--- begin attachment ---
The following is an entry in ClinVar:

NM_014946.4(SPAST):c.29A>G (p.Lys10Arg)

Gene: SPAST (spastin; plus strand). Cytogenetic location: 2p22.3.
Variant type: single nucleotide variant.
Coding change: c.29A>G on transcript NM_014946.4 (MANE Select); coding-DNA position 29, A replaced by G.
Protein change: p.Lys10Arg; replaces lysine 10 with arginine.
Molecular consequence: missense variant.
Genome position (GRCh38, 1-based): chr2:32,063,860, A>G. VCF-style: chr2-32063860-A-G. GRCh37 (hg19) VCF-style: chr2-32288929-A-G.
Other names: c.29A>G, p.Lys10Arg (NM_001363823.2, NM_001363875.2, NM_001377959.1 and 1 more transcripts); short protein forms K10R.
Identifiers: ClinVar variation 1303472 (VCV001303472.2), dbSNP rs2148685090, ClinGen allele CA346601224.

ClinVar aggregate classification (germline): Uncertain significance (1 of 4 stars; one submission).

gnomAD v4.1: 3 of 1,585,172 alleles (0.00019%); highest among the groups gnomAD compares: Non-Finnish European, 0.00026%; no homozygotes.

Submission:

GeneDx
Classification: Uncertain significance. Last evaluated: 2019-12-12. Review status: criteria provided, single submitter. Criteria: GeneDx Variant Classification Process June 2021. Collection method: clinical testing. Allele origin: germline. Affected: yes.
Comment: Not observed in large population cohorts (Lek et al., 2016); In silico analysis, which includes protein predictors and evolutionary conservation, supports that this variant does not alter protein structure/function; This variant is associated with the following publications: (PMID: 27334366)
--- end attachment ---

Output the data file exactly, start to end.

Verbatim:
The following is an entry in ClinVar:

NM_014946.4(SPAST):c.29A>G (p.Lys10Arg)

Gene: SPAST (spastin; plus strand). Cytogenetic location: 2p22.3.
Variant type: single nucleotide variant.
Coding change: c.29A>G on transcript NM_014946.4 (MANE Select); coding-DNA position 29, A replaced by G.
Protein change: p.Lys10Arg; replaces lysine 10 with arginine.
Molecular consequence: missense variant.
Genome position (GRCh38, 1-based): chr2:32,063,860, A>G. VCF-style: chr2-32063860-A-G. GRCh37 (hg19) VCF-style: chr2-32288929-A-G.
Other names: c.29A>G, p.Lys10Arg (NM_001363823.2, NM_001363875.2, NM_001377959.1 and 1 more transcripts); short protein forms K10R.
Identifiers: ClinVar variation 1303472 (VCV001303472.2), dbSNP rs2148685090, ClinGen allele CA346601224.

ClinVar aggregate classification (germline): Uncertain significance (1 of 4 stars; one submission).

gnomAD v4.1: 3 of 1,585,172 alleles (0.00019%); highest among the groups gnomAD compares: Non-Finnish European, 0.00026%; no homozygotes.

Submission:

GeneDx
Classification: Uncertain significance. Last evaluated: 2019-12-12. Review status: criteria provided, single submitter. Criteria: GeneDx Variant Classification Process June 2021. Collection method: clinical testing. Allele origin: germline. Affected: yes.
Comment: Not observed in large population cohorts (Lek et al., 2016); In silico analysis, which includes protein predictors and evolutionary conservation, supports that this variant does not alter protein structure/function; This variant is associated with the following publications: (PMID: 27334366)